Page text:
I found much to enjoy about this film. Despite aging literally overnight, Sophie adapts to the role of a crotchety oldtimer amusingly well. More so than her and Howl's central performances, though, the supporting characters steal the show. A bouncing, mute scarecrow nicknamed Turniphead always lends a helping hand, imbuing himself with more personality than many spiky-haired protagonists. But it's Billy Crystal as a Muppet-like, hearthbound fire demon who's far more enjoyable than any of his screen brethren. His quirky, animated expressions, enthusiastic exclamations, and near-constant bemoaning of his situation are very much in character.

Howl wasn't a great film, though — just average… which still makes it one of the best anime I've ever seen. Yes, this film, published in America by Disney, is a product of Japanese animation and the eccentricity that is its hallmark. I'm sure I'll receive many a rotten tomato for this admission (sorry Arc — Alissa), but I've just never been able to penetrate or comprehend the genre.


Mock Turtle Soup

17-Jan-07 2:06 PM by
Filed under Films, Television; 4 comments.

New trailer for Teenage Mutant Ninja Turtles is up.

I grew up in the Eighties, which this decade of the Naughties is desperate to emulate, with its revivals of He-Man, G. I. Joe, and TMNT. While I think it's great that today's kids have access to the quality programming that taught so many of my peers to venerate Saturday morning, it's also challenging to see these elements of my youth being reinvented in less-than-faithful ways.

In this instance, the TMNT movie doesn't look half bad. I've never seen the new animated series, so I don't know how this CGI film compares to it — but the movie seems to retain the combination of action and comedy that made the original show so captivating. (The tendency among my peers is to see the entertainment from their childhood mature along with them — but if it's a dark TMNT you want, go back to the original comic books.)

I'm worried about the animation style, though. The models all seem too comical, almost Pixar-ish, which I don't feel behooves what they're trying to do. Though "ninja turtles" is far from a plausible concept, I think the absurdity of the situation would be better served by realistic representations. Let the animation be the straight man; otherwise, the over-the-top actions and situations are likely to be dismissed as cartoonish. Juxtaposition — know what I mean?

Mazes & Monsters – A Requiem

05-Jan-07 12:10 PM by
Filed under Television; 1 comment.

Late last night, I added the complete Dungeons & Dragons animated series to my shelf of TV shows I've watched. The DVD extras were nice, but I was a bit surprised by how much I enjoyed the episodes themselves. Though the first season rambled a bit, there was a definite progression of character development and storyline, and even the occasional moral. The episodes I remembered were nostalgically appreciated, and the handful I'd never seen before (mostly the third season) were undiscovered treasures.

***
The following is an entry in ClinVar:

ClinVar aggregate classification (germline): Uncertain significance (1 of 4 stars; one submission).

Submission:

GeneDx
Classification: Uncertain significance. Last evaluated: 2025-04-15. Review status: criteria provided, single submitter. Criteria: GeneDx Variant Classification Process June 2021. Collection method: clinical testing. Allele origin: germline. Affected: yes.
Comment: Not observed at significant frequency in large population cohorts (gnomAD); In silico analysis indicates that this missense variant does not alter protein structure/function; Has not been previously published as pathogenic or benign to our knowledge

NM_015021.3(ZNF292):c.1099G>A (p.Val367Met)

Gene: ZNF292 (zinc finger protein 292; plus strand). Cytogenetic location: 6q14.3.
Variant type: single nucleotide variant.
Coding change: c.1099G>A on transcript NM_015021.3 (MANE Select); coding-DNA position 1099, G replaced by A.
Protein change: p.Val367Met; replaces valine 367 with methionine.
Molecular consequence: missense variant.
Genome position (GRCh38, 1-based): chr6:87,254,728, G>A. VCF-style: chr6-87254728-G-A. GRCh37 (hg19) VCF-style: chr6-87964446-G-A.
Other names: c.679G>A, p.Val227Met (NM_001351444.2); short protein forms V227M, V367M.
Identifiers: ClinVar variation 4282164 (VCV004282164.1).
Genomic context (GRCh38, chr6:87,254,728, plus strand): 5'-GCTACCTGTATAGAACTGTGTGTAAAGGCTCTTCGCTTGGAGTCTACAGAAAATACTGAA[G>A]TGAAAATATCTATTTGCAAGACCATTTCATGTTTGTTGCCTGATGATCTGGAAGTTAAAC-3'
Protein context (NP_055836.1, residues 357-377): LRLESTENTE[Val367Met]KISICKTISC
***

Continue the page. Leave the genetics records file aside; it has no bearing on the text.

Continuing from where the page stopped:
But that wasn't the best part. (more…)

To Grandma's House We Go

04-Jan-07 3:16 PM by
Filed under Reviews; 2 comments.

I recently saw the CGI animated film Over the Hedge. I'd not read the comic strip upon which it is based, but like any good adaptation, it didn't seem necessary to enjoy the film.

And enjoy it I did! Like most good animated films, it had plenty of content aimed at kids and adults alike. It was fun to pick out the well-known actors' voices, especially those not typically associated with animation, such as Bruce Willis and Avril Lavigne. Of course, one of the dangers of such top-tier talent is the difficulty disassociating them from their images. They played to William Shatner's and Eugene Levy's nicely, but I had a hard time not seeing "The Verminator" character, played by Thomas Haden Church, as akin to Lowell from Wings (or perhaps even Spider-Man 3's Sandman?).

I was a bit disappointed the film didn't have a stronger moral, though. Wikipedia suggests that, unlike the 1994 animated Japanese film Pom Poko, Over the Hedge "does not… develop the themes of environmentalism or anti-urbanization." OTOH, perhaps that's my own political beliefs viewing a missed opportunity; such may've been misplaced in "just a cartoon" (as some felt it was in Happy Feet).

In November, when I expressed a conflict between seeing Casino Royale or Happy Feet, a group of "adults" mocked me for even considering the latter, especially since I have no grandchildren with whom to see it. I'm disappointed that people are willing to judge, and thus limit themselves, art based on the medium. Something being animated does not necessarily make it a "cartoon"; just watch Richard Adams' Watership Down or Plague Dogs — as a friend of mine recently did, commenting, "I can't believe anyone would let their kids watch this!" (which she thought they would, since it's "just a cartoon", right?) Comic books, video games, Dungeons & Dragons — they too have been criticized by outsiders. Until they learn, I'll happily continue enjoying these media, while the critics don't even know what they're missing…

Exit, Stage Right

18-Dec-06 7:25 PM by
Filed under Fade to Black; 1 comment.

Joseph Barbera, half of the Hanna-Barbera cartoon team, creators of Yogi Bear, Tom & Jerry, Huckleberry Hound, the Flintstones, and others, died today. He was 95. [Story continues]

Not only a creator, Mr. Barbera was also producer of several shows, such as The Smurfs, Richie Rich, and Pac-Man. See his IMDb filmography for the complete list.

It's an odd mix of feelings when someone with such a legendary portfolio passes away. On one hand, the world has lost an irreplaceable genius. OTOH, it is not an untapped talent that is gone; Joseph Barbera and the world got the most out of each other, and his passing doesn't change that. It was a veritable smorgasboard of entertainment.

I appreciate the impact he's had on my and countless others' childhoods. If not for Mr. Barbera, who knows how many little siblings would not have been whacked with rubber mallets in emulation of our animated idols?